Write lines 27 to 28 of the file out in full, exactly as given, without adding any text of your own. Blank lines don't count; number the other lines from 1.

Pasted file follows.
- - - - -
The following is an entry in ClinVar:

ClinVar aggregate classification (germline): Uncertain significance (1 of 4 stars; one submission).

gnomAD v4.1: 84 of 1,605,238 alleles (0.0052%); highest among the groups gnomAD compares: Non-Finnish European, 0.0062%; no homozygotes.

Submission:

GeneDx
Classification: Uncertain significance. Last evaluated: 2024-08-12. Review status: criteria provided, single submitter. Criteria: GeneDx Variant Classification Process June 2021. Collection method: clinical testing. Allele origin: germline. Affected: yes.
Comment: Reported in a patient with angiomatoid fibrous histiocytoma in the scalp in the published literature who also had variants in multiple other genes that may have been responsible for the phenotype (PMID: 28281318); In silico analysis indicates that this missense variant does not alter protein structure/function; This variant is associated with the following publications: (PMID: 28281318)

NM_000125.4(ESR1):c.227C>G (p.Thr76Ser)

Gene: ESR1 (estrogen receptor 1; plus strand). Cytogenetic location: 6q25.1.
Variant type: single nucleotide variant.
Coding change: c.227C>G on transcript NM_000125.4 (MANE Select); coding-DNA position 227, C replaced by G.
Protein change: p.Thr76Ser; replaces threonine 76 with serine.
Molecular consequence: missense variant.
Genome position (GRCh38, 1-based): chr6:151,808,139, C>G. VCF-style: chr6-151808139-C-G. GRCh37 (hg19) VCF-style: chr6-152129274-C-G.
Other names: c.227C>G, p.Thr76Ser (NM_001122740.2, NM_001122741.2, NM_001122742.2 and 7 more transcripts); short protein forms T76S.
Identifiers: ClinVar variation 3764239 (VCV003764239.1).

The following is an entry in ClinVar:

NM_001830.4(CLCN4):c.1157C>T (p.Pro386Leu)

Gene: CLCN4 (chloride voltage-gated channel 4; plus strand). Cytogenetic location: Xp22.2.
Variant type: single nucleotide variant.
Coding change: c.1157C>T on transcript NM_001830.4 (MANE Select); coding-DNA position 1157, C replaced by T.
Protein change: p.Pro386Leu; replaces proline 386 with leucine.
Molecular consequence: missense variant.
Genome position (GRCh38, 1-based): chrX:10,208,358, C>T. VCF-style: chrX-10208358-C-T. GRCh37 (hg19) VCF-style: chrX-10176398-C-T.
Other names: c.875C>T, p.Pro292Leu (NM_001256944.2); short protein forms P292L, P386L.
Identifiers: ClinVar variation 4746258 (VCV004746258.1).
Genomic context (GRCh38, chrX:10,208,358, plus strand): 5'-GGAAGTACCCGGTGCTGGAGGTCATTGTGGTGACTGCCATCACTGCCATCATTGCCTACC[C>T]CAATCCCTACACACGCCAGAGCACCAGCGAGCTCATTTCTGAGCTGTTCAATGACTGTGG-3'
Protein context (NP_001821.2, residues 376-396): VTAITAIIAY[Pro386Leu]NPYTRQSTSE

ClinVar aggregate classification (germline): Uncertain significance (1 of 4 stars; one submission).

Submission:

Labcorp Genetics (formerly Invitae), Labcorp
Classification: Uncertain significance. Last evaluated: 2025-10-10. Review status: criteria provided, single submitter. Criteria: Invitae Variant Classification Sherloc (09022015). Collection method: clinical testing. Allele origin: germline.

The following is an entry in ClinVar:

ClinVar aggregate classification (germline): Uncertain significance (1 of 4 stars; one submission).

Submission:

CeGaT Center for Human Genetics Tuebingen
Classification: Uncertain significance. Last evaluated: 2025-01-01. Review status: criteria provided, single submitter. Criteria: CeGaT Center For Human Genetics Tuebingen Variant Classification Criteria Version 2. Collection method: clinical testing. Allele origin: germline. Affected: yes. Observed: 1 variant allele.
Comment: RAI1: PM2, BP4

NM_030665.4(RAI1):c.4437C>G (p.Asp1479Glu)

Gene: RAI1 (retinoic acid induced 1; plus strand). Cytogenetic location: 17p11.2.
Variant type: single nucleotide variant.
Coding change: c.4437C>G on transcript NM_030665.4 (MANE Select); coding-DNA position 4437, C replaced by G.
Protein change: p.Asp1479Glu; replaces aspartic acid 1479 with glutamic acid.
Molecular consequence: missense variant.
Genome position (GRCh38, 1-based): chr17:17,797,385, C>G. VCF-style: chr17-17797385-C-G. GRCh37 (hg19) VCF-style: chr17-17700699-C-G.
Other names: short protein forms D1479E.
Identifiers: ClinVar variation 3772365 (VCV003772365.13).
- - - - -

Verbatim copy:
Genomic context (GRCh38, chrX:10,208,358, plus strand): 5'-GGAAGTACCCGGTGCTGGAGGTCATTGTGGTGACTGCCATCACTGCCATCATTGCCTACC[C>T]CAATCCCTACACACGCCAGAGCACCAGCGAGCTCATTTCTGAGCTGTTCAATGACTGTGG-3'
Protein context (NP_001821.2, residues 376-396): VTAITAIIAY[Pro386Leu]NPYTRQSTSE